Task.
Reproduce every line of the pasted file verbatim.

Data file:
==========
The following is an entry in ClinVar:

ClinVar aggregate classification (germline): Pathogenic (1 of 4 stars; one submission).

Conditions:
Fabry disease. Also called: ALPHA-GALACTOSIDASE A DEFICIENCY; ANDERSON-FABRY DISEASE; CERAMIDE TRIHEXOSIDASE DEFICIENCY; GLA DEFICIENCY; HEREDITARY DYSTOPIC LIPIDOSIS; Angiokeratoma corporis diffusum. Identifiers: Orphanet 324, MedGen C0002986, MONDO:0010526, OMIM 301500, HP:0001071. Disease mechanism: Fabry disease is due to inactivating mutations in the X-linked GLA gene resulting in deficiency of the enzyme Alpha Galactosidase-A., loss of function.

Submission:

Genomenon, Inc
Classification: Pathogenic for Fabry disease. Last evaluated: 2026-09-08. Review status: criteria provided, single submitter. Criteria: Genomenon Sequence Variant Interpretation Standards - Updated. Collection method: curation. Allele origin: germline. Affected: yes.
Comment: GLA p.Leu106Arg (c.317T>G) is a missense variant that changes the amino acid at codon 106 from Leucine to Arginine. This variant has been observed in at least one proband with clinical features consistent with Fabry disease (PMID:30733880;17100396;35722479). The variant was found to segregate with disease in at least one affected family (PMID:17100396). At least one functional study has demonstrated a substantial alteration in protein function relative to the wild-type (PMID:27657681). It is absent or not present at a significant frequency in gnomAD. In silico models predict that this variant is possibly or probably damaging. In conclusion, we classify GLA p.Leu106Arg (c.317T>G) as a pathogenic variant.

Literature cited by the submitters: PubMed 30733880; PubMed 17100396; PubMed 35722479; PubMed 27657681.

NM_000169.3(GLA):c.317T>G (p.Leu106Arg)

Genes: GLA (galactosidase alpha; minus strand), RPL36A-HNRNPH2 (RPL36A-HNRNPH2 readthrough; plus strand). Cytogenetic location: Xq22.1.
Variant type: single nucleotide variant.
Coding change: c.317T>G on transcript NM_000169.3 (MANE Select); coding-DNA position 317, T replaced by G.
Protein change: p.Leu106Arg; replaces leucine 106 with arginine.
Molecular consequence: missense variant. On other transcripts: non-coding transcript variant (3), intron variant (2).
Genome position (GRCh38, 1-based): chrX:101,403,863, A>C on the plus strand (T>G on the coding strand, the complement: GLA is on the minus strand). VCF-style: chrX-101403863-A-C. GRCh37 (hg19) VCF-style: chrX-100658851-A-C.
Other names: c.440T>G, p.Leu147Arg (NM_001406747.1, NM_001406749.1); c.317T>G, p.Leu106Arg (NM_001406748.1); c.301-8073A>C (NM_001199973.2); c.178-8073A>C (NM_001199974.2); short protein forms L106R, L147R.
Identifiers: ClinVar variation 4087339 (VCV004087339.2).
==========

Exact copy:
The following is an entry in ClinVar:

ClinVar aggregate classification (germline): Pathogenic (1 of 4 stars; one submission).

Conditions:
Fabry disease. Also called: ALPHA-GALACTOSIDASE A DEFICIENCY; ANDERSON-FABRY DISEASE; CERAMIDE TRIHEXOSIDASE DEFICIENCY; GLA DEFICIENCY; HEREDITARY DYSTOPIC LIPIDOSIS; Angiokeratoma corporis diffusum. Identifiers: Orphanet 324, MedGen C0002986, MONDO:0010526, OMIM 301500, HP:0001071. Disease mechanism: Fabry disease is due to inactivating mutations in the X-linked GLA gene resulting in deficiency of the enzyme Alpha Galactosidase-A., loss of function.

Submission:

Genomenon, Inc
Classification: Pathogenic for Fabry disease. Last evaluated: 2026-09-08. Review status: criteria provided, single submitter. Criteria: Genomenon Sequence Variant Interpretation Standards - Updated. Collection method: curation. Allele origin: germline. Affected: yes.
Comment: GLA p.Leu106Arg (c.317T>G) is a missense variant that changes the amino acid at codon 106 from Leucine to Arginine. This variant has been observed in at least one proband with clinical features consistent with Fabry disease (PMID:30733880;17100396;35722479). The variant was found to segregate with disease in at least one affected family (PMID:17100396). At least one functional study has demonstrated a substantial alteration in protein function relative to the wild-type (PMID:27657681). It is absent or not present at a significant frequency in gnomAD. In silico models predict that this variant is possibly or probably damaging. In conclusion, we classify GLA p.Leu106Arg (c.317T>G) as a pathogenic variant.

Literature cited by the submitters: PubMed 30733880; PubMed 17100396; PubMed 35722479; PubMed 27657681.

NM_000169.3(GLA):c.317T>G (p.Leu106Arg)

Genes: GLA (galactosidase alpha; minus strand), RPL36A-HNRNPH2 (RPL36A-HNRNPH2 readthrough; plus strand). Cytogenetic location: Xq22.1.
Variant type: single nucleotide variant.
Coding change: c.317T>G on transcript NM_000169.3 (MANE Select); coding-DNA position 317, T replaced by G.
Protein change: p.Leu106Arg; replaces leucine 106 with arginine.
Molecular consequence: missense variant. On other transcripts: non-coding transcript variant (3), intron variant (2).
Genome position (GRCh38, 1-based): chrX:101,403,863, A>C on the plus strand (T>G on the coding strand, the complement: GLA is on the minus strand). VCF-style: chrX-101403863-A-C. GRCh37 (hg19) VCF-style: chrX-100658851-A-C.
Other names: c.440T>G, p.Leu147Arg (NM_001406747.1, NM_001406749.1); c.317T>G, p.Leu106Arg (NM_001406748.1); c.301-8073A>C (NM_001199973.2); c.178-8073A>C (NM_001199974.2); short protein forms L106R, L147R.
Identifiers: ClinVar variation 4087339 (VCV004087339.2).